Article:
Most people are inspired to say their first "I love yous" over a romantic dinner or perhaps during a moonlit stroll. Not Scott Wolf. He was on a white-water-rafting trip in Washington State with his girlfriend of three months, Kelley Limp, when both were thrown into the violent, icy waters. They'd been told to stay calm should their raft capsize, but, says Wolf, going all Zen was not an option. "It was so scary. It immediately takes all the air out of you," he says. "You know in a second, 'I've got to get out as fast as I can!'" Though freezing and scared, he swam to Limp so they could make their way to safety together. Back on dry land, both felt like frozen, drowned rats. Still, Wolf had never felt more enamored. "The first thing on my mind hadn't been 'Am I going to be okay?'" says Wolf. "It was 'Where's Kelley?'" That's when he turned to his now wife, ready to summon up those three little words. "I said, 'I feel like saying something to you right now, but I don't know if I should ...'" But before he could finish, Limp replied, "I love you too."

These days, Wolf's only life-threatening moments have been on his new ABC show The Nine, where he plays one of nine strangers held hostage in a bank robbery. "People were murmuring about the script before I got it; then once I read it, I said, 'God, let me be in this!'" says Wolf, 38, who's best known for the 1990s family-of-orphans drama Party of Five. The only downside is that his new gig is a 90-minute commute by air from Park City, Utah, where he has lived for two years with Kelley, 30. But, he says, the inconvenience is worth it. "Park City is like living in a Rockwell painting," says Wolf, cuddling his Yorkie, Teddy, and Maltese, Scooter, on his living room couch. "There's good people, good food, skiing and hiking and biking and camping—the outdoors becomes your culture."

Inside isn't so bad either. Looking around at the couple's five-bedroom home, which they moved into when Wolf got a role on the drama Everwood (which filmed in Utah), it's easy to see why they aren't keen on leaving. A rustic lodge with modern architecture, the house, nestled in the hills of the Wasatch Mountain range, has a wine cellar, a screening room and a gym. It's also filled with photos of family and friends and their honeymoon to Africa, where they took $20,000 in donations they'd received in lieu of wedding gifts and delivered it to orphanages.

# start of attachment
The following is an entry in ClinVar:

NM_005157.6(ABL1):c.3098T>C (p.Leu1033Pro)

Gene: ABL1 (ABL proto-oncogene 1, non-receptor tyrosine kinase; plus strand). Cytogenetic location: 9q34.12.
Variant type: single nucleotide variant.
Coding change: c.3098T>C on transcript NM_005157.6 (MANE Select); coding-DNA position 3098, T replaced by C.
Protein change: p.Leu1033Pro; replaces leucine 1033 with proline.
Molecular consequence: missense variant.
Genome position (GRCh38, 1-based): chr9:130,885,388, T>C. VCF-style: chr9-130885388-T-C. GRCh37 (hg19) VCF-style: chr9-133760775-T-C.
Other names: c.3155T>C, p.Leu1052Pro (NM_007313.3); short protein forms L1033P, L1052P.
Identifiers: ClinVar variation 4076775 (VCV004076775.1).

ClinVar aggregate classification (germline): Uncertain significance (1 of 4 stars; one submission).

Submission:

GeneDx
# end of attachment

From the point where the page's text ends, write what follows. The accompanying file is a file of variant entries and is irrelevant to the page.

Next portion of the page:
Charity work, in fact, brought the couple together in the first place. Non-profit consultant Joel Goldman had grown close to Wolf working with him on the Elizabeth Glaser Pediatric AIDS Foundation. "He's always said, 'How can I use my celebrity to give back?'" says Goldman. Then, in 2002, Goldman met Limp, who had been on The Real World: New Orleans but was eager to do something more meaningful. Goldman told Wolf, who was briefly engaged to Alyssa Milano in 1994 but never married, "You have to call this girl—she's perfect for you."

Despite Kelley being 40 minutes late for their first date ("and I had too much eye makeup on, which Scott told me later," she says), they immediately clicked. "Not to sound cheesy, but it's like the whole room disappeared," says Kelley. They married two years later in her hometown of Fayetteville, Ark. Wolf's family from West Orange, N.J., flew in for the wedding, as well as the couple's closest friends, including Lost star Matthew Fox, who played Wolf's brother on Party of Five.

Are kids on the way? "That's the plan," says Wolf. He laughs when told he still looks like a kid himself. "When I was 16 and looked 7, it was no fun at all. But now it's cool. I just hope I don't hit 44 and all of a sudden, kaboosh!"

For now, he says, the two have enough to juggle without little ones running around. When Wolf is in L.A. shooting The Nine, Kelley keeps busy studying for a psychology degree at Salt Lake City's Westminster College. She also spends much of her time running the couple's Chier Foundation, which raises education funds for Sudanese refugees ("Chier" is a Sudanese tribe's word for "north star"). "She's so kind—I feel like she makes me a better person," says Wolf. "My nana told me to marry the person you want to see across the breakfast table every day, and I did that. I lucked out."

  • Contributors:
  • Monica Rizzo/Park City.